Resources for the Child

  • Support within the child's natural environment is important. This means becoming aware of the child's ecological niches and finding ways to support the natural helping system. Safe adults in the family or the neighborhood are resources, as are teachers, other school personnel, and coaches/instructors. These people are built into the child's life and are not dependent on special transportation, funding, and effort. They are, therefore, much more likely to be a continuous and long-term presence in the child's life than are specialized referrals.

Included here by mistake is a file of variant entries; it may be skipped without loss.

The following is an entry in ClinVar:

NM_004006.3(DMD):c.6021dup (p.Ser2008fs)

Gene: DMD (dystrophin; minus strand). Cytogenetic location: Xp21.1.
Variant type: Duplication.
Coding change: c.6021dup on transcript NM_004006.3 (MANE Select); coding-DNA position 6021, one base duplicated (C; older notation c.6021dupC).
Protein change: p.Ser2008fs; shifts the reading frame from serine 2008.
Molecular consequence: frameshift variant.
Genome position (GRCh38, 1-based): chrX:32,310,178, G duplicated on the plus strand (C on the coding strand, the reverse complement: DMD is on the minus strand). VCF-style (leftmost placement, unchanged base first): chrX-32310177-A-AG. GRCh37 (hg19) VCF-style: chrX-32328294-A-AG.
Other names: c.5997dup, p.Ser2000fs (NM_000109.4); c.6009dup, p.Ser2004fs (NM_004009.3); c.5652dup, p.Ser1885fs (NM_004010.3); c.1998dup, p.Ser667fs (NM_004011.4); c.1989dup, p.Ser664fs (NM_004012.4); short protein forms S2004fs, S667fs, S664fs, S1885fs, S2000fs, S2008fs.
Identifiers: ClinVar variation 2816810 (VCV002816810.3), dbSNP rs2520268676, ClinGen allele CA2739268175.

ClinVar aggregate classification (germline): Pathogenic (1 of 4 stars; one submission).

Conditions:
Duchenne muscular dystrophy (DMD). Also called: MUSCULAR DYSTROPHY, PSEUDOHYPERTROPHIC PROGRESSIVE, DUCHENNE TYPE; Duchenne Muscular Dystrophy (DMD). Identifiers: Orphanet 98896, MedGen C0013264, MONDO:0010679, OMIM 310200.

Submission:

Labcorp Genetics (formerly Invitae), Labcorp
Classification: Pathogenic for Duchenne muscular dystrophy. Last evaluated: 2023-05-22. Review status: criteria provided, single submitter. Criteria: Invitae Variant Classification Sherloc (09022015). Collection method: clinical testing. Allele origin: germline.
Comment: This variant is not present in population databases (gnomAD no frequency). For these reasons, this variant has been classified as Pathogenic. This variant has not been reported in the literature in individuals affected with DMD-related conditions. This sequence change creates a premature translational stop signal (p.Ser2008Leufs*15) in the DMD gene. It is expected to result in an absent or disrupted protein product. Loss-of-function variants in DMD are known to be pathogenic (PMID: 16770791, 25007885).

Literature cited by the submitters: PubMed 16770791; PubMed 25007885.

• Specialized services may be indicated if a child shows prolonged disturbed behavior or serious emotional upset. A parent should be involved with the decision to seek services for the child, and in most cases must give written consent.
  • In addition to the regular therapeutic services for children, there are a few specialized treatment programs for children who witness domestic violence. Some social service agencies, domestic violence programs and schools are developing groups for children who have witnessed violence. Violence prevention programs in some schools can be a resource, especially for older children whose behavior may reflect the violence at home.
  • As with any intervention in a family, you need to be aware of possible unintended consequences and maximize the chances that any arrangements for special services will be realistic, safe, and non-stigmatizing.

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